Look for the Dursley episode to be a very sad affair. Of the six Dursley episodes thus far, only One and Five have been worth it because in those two, and only those two, did the dynamic between Harry and the Dursleys change afterward. I think Seven will follow One and Five not only because it is the last, but also because there are several things we need to know that we have been promised. What did Dudley see when the Dementors attacked? Is Petunia a closet broomstick? For me, those are just gravy. What I want... what I NEED to see most of all is an absolution between Harry and Petunia. I have to believe that somewhere in that scrawny, severe, little woman is some modicum of recognition that Harry is family, and no matter what, nothing can change that.

From the Dursleys' point of view, they never asked for this responsibility. They never asked to be the caretakers of the savior of the world... but they did it. Horribly and begrudgingly, yes, but they did it. And that is a pleasant thought. If these selfish, mean-spirited people would take in this orphan despite a large amount of danger that faced them upon doing so, that really speaks well to the nature of man in a way. All I want is for Petunia to say, "be careful." That in itself, given their history, speaks VOLUMES. It says, "I love you." It says, "I'm so sorry for what I've done to you." It says, "I'm sorry about what happened to your parents, and I miss my sister too." It says, "I wish you well on your journey and good luck in what you have to face." If Petunia can manage just those two words, there is hope for us all. And that makes all the difference.

Dumbledore's Army Redux

Harry is going back to Hogwarts. Not for school, but he has to go back. I believe Dumbledore will somehow get a letter to Harry instructing him that he must go back to Hogwarts as well. Obviously, Dumbledore's not gonna pull a Jesus... star in Passion of the Dumbledore... they open the White Tomb and he's not there; Hagrid and McGonagall turn to the audience, shrug, and say "Here we go again!" But I digress. I believe Dumbledore, BEFORE his death, left instructions with McGonagall that Harry must return to Hogwarts. Why? I do not know. But Dumbledore has a picture in his office that can be spoken to.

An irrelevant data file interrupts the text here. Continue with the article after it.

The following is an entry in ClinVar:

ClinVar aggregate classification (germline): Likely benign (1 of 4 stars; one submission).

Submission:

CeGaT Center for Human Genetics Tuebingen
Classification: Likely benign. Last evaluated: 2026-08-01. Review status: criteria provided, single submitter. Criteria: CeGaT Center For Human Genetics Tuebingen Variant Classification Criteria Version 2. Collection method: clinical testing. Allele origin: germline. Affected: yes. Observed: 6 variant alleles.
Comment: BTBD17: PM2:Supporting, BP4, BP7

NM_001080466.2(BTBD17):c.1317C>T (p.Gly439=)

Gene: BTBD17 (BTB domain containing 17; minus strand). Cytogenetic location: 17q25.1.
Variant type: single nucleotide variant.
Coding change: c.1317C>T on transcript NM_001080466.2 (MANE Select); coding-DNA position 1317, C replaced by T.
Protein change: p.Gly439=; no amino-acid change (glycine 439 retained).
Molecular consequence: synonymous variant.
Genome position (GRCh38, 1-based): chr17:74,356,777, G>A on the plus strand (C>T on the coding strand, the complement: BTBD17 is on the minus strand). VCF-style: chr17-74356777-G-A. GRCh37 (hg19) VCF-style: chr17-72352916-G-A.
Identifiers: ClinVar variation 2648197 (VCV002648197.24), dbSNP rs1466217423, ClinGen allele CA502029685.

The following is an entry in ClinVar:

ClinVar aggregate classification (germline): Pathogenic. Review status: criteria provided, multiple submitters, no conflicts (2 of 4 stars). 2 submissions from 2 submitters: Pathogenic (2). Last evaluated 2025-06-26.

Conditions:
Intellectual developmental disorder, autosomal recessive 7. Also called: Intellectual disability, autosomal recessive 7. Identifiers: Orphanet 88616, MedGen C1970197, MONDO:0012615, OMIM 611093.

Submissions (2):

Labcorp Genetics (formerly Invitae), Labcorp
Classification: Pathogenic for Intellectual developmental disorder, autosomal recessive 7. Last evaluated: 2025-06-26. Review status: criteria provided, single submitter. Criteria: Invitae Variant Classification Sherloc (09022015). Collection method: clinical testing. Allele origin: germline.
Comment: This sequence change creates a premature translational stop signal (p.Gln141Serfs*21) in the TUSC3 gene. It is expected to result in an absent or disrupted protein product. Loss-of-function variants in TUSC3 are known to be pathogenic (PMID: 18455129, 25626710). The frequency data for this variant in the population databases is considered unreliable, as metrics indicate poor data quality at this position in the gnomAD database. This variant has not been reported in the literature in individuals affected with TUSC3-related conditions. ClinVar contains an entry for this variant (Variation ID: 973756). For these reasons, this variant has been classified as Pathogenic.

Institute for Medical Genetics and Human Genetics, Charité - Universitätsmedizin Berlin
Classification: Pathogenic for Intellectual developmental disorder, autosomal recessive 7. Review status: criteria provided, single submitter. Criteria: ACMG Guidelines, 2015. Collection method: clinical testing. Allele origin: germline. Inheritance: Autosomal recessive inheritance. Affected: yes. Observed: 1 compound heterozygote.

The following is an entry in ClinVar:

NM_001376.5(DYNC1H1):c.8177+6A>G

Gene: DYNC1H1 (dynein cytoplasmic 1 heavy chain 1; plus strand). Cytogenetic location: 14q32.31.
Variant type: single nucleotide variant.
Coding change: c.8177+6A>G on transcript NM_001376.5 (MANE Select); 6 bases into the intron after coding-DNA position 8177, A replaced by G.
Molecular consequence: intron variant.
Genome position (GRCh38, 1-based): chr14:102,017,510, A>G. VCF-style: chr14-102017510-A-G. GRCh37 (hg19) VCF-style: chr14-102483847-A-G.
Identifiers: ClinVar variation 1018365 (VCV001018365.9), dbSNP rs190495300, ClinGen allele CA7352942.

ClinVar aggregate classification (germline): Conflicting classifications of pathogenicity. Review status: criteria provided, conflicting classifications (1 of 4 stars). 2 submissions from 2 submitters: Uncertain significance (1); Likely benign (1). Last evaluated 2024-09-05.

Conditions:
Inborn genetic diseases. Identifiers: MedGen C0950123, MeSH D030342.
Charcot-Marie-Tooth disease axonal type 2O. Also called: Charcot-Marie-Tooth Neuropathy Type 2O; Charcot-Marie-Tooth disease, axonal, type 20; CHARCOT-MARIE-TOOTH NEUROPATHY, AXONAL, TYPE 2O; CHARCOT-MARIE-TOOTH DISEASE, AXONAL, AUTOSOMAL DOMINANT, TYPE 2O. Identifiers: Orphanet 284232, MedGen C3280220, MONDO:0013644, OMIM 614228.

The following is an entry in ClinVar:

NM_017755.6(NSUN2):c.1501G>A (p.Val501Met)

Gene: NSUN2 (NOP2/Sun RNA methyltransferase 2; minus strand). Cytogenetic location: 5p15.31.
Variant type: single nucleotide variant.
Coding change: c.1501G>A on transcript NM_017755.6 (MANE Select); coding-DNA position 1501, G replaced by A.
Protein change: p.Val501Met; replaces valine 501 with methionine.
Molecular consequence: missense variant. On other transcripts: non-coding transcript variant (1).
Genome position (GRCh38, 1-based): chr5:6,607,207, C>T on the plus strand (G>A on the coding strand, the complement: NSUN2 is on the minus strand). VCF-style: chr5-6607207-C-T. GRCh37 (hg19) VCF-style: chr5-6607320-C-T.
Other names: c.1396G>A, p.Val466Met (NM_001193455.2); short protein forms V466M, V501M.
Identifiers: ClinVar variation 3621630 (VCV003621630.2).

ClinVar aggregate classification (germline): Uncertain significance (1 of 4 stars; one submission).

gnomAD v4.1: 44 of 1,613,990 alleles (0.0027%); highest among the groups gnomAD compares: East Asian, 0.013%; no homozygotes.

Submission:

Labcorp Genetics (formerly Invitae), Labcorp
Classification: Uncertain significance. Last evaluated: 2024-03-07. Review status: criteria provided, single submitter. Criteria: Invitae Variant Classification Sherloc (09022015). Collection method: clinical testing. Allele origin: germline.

But I am scared about something. If Dumbledore is dead, that means all the protection of 12 Grimmauld Place is gone. Dumbledore was Secret Keeper for the Order. 12 Grimmauld Place is no longer a secret, meaning that unless Lupin or Arthur act fast, Number 12 is now Plottable, Apparatable, FINDABLE!!! Harry, once he has found the locket (which I think will happen rather early since that is the only Horcrux that he knows how to find, even though he doesn't know it yet), will have to have a little conversation with Dumbledore, not to mention he'll need a safe base of operations to come up with his next move after he has found each Horcrux.

It is at this point that he will be thrust back with Ginny. But more importantly, I think that all members of the Order (Moody, Lupin, Tonks) will go to Hogwarts. Let's not forget that, once again we are sans a DADA teacher, and in the Order, we have TWO former DADA teachers... well, one and a half. In either case, I see the Order and the DA (at least the hardcore DA members - Luna, Neville, and Ginny... maybe the Creevy Brothers) forming a Fellowship of sorts. Not to bring LOTR in it too much but several people have to go to the final confrontation as a function of revenge. I'll get to that shortly.

Revenge Is A Dish Best Served Cold...

So I got there a lot sooner than anticipated. Okay, certain people have to get their revenge on others, and other people have to be there to facilitate that revenge. Let's look at Celebrity Death Match-Ups: